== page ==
Since today is tax day, let's talk a little bit about that. (Laughter.) Let's start with all those tax cuts that my husband has passed for working-class families. And truly, he's done that because that's really about whether people can heat their homes. Those differences matter -- whether they can send their kids to college; whether they can retire with security and dignity. It's about putting more money in the people's pockets, which means more money in our economy, which in turn will mean more jobs. And it's about whether we're making sure that everyone pays their fair share. And that's why my husband proposed the Buffett Rule -- to close tax loopholes for millionaires and billionaires so that they're not paying lower tax rates than firefighters and teachers. It just seems fair. But that's what's at stake.

And how about everything that Barack has been doing to create jobs? I mean, here are the facts: Think back to when all those folks in Washington were telling Barack to let the auto industry go under -- remember that? -- and just let those millions of jobs just disappear. That was what was on the line. But what did Barack do? He had the backs of American workers. He put his faith in the American people. And as a result of those actions, today, the auto industry is back on its feet. Today, the auto industry is back, and more importantly, people are back to work and they're able to put food on their tables and provide for their families.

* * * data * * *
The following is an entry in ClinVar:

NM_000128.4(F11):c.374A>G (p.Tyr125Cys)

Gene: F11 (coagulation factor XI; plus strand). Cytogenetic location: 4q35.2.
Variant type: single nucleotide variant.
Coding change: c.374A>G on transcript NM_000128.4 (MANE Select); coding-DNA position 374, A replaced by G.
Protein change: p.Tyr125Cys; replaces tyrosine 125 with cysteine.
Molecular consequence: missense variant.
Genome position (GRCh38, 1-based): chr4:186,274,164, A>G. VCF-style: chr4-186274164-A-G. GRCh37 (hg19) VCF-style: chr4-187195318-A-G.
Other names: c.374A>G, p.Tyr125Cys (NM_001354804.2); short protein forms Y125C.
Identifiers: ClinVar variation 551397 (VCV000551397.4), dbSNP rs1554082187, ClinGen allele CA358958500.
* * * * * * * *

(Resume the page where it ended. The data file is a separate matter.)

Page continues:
And think back to when Barack first took office. What did he inherit? We were losing an average of 750,000 jobs every month. Those are the facts. But for the past 25 straight months, we've actually been gaining private sector jobs -- a total of more than 4 million jobs in just two years. Those are the facts.